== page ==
Christ's Light Shines in Us and through Us

Fourth Sunday in Lent

Ephesians 5:8-14

The Light of the World Overcomes the Darkness of Sin - Just as total darkness makes sight impossible, so the dense gloom of sin obscures the bright path that leads to God. Jesus came to overcome sin and so he became the Light of the world. Tragically, the darkness of sin never stops creeping in on the light that Jesus brings and often leads to spiritual blindness and the loss of sight that saves. We believers bask in the light of Christ and expose and avoid the deeds of darkness.

For you were once darkness, but now you are light in the Lord. Live as children of light (for the fruit of the light consistsin all goodness, righteousness and truth) and find out what pleases the Lord. Have nothing to dowith the fruitless deeds of darkness, but rather expose them. It is shameful even to mention what the disobedient do in secret. But everything exposed by the light becomes visible—and everything that is illuminated becomes a light. Thisis why it is said: “Wake up, sleeper, rise from the dead, and Christ will shine on you.”


Introduction - His day started like any other day. A friend led him to the road leading up to the temple, a road with plenty of foot traffic. He sat down on the side of the road, as he did every day, and begged. Begged for just a couple coins, so that he could survive. This had been his life for as long as he could remember. But today would turn out to be a very different day. He listened as a group ofpeople’s feet came to a stop close by. There was some conversation back and forth among the group, until one of them got closer to him. He heard him spit on the ground, then felt mud rubbed in his eyes. The man leaned down and told him, “Go, wash in the pool of Siloam.” So, he did, and his life was never the same.


             Jesus is the man with the power to transform blindness into sight, darkness into light. “I am the light of the world,” he said. Jesus is also the man with the power to turn spiritual blindness into spiritual sight, spiritual darkness into spiritual light. You heard Jesus say to the Pharisees, “For judgement I came into this world, so that the blind will see and those whosee will become blind.” Jesus made the blind beggar see. He also made the blindbeggar see spiritually: he gave him faith. But, those who thought they couldsee spiritually, the Pharisees who were against Jesus, ended up being thespiritually blind ones all along.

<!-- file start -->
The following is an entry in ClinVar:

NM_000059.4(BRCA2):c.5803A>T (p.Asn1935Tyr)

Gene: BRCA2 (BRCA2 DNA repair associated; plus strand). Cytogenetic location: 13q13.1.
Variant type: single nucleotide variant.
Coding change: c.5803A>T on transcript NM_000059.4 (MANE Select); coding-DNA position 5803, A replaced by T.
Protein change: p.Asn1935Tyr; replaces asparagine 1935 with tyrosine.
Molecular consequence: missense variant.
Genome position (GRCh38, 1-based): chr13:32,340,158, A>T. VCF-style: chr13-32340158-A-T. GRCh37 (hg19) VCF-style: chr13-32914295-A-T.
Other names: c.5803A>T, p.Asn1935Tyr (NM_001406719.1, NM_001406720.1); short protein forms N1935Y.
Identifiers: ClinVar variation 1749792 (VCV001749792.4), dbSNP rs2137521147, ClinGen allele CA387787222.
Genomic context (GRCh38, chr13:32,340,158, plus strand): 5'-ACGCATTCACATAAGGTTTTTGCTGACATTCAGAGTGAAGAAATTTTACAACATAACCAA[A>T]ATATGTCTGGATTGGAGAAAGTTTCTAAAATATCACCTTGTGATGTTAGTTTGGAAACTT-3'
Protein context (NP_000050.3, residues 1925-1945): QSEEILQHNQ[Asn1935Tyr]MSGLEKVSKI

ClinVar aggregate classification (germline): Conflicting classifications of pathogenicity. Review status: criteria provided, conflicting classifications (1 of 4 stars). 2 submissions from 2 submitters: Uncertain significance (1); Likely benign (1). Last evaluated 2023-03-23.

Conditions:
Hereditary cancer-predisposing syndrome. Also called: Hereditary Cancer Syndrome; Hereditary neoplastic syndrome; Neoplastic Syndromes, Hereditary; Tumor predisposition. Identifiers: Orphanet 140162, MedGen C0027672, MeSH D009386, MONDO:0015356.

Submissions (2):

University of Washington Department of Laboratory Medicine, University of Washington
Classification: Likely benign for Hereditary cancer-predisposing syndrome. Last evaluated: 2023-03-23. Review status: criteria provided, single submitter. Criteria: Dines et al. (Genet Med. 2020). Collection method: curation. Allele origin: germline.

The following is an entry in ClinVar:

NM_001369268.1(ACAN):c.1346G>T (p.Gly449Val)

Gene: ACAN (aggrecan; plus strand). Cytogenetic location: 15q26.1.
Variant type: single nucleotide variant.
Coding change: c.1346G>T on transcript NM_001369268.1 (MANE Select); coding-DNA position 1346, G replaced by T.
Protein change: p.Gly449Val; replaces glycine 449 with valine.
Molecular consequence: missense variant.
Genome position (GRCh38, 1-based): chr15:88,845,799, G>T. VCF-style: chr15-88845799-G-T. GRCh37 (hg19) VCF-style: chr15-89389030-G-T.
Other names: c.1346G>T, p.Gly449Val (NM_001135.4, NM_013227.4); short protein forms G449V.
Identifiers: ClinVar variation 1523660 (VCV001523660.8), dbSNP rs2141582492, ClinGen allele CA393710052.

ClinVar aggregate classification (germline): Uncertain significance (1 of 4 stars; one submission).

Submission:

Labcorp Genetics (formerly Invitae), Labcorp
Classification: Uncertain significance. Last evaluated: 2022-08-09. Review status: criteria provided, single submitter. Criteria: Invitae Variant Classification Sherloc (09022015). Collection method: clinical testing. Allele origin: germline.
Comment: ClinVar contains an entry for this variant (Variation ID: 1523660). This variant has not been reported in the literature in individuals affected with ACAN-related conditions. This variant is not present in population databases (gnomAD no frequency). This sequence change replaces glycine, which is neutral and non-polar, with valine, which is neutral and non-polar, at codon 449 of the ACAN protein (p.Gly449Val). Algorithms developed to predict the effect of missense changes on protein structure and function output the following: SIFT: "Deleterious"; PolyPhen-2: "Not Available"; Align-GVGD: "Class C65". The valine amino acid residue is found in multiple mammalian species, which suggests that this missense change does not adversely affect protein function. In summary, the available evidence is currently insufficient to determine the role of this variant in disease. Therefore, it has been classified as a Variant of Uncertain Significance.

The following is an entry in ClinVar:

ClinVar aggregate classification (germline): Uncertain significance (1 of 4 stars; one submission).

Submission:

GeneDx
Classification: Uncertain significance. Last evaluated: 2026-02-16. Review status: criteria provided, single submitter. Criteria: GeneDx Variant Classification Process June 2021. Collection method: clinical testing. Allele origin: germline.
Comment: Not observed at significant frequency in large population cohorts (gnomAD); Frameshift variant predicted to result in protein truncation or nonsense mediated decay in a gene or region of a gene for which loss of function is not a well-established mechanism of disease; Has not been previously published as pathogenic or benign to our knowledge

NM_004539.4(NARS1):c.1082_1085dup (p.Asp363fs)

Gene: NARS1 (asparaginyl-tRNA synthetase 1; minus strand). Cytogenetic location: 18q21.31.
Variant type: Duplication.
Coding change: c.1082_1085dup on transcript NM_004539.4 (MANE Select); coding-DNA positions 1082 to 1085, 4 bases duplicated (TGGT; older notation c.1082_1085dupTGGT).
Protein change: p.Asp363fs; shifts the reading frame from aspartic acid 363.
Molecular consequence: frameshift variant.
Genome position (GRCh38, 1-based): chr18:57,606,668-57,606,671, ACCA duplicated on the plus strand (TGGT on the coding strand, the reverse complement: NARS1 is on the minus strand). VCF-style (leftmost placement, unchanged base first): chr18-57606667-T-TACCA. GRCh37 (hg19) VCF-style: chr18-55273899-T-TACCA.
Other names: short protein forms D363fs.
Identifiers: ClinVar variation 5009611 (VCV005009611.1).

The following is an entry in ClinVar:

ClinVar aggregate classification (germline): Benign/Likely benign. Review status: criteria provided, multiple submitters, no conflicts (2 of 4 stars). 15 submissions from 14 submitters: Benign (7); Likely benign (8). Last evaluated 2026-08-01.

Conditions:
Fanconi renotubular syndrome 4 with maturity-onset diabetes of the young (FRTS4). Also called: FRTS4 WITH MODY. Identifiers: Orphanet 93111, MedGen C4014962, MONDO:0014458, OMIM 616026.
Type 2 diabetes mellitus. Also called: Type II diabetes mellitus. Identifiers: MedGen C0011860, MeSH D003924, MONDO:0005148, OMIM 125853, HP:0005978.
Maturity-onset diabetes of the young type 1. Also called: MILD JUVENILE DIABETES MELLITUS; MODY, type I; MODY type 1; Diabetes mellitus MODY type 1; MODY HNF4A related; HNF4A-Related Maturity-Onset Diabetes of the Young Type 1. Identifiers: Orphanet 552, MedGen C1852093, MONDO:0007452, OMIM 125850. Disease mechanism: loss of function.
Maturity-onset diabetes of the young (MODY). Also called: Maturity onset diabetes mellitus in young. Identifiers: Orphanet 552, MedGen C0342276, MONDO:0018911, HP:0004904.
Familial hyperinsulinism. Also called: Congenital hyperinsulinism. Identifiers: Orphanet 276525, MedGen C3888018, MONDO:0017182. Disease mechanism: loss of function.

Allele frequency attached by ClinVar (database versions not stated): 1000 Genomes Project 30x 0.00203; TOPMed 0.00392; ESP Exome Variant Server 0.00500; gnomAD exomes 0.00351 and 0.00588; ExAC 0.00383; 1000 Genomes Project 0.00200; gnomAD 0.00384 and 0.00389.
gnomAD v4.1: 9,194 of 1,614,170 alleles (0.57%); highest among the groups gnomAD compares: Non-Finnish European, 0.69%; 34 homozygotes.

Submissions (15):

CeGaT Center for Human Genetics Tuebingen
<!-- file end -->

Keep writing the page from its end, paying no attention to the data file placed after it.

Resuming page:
There are two categories of people in that story: the blind beggar, who ended up in spiritual light, and the intellectual Pharisees who were bumbling in spiritual darkness. These categories haven’t gone anywhere: everyone living on earth today also falls into one of the two categories: you’re either living in the light of Christ or in the darkness of sin. It sounds simple; it is simple; but it doesn’t always seem simple to us. We often feel like following Christ is more gray than black and white. That’s why Paul’s words in Ephesians 5 are so important. Paul unpacks the effects and the repercussions of Christ’s light shining into a world that desperately wants to remain in the darkness. Paul tells us how


Christ’s Light Shines In Us and Through Us.


I. In Us


             Before the apostle Paul came to Ephesus, the Ephesians were living without Christ’s light. Ephesus was a business hub. The people there cared most of all about making money, and they did a good job of it: Ephesus was one of the wealthiest cities in the Roman empire. So, in his letter, Paul reminded the Ephesians that although in their old life they were making profits, they were in spiritual darkness that was completely profitless before God.


Paul reminds us here today in Mequon Wisconsin, of our old situation with these same words. You were darkness, he says. Not “you were in darkness.” You were darkness. You were spiritually blind, like those Pharisees. This darkness affected our whole lives. This darkness was like what your four-year-old self thought about darkness: scary, easy to get lost in, easy to hurt yourself in,when robbers come and steal and get away with it. This is what we were: we were lost, we were hurting ourselves, we were sinning, thinking no one could see us so we couldn’t get caught. We were spiritual darkness. We were where Christ’s light wasn’t. We were outside of the gospel: we were not forgiven. We did not know how to gain forgiveness. And we couldn’t get out of the darkness—we couldn’t fumble around long enough until we found the light switch—because we were darkness. We couldn’t do anything to avoid sin and reach for God.


You were darkness, Paul says, but now you are light in the Lord. We couldn’t become light, so Jesus shined his light on us. He physically came into our world of darkness by being born as a human so that he could shine light on us spiritually. He shined his forgiveness on us by dying for our sins on the cross. And then, Easter Sunday, the brightest day in history, when Jesus shined victory over death onto the whole world. Forty days later, Jesus ascended into heaven, but his light didn’t leave us: he has made us his light. Christ’s light shines in us. Before our baptism, before our faith, we were darkness. Now, because of Jesus, we have spiritual sight. We have spiritual perspective, spiritual understanding. We know our sins are forgiven.


When darkness creeps into your life, remember that Christ’s light shines in you. When you are scared, be it of medical issues, be it of an impending recession, be it for a loved one, remember that Christ’s light gives you confidence that he is taking care of all things for your benefit. When you feel lost, remember that Christ has placed you where you are for good of his kingdom. When you sin against God or against others, remember that Christ’s forgiveness is yours, andyours to offer to others. You were darkness, but now you are light in the Lord.Christ’s light shines in us.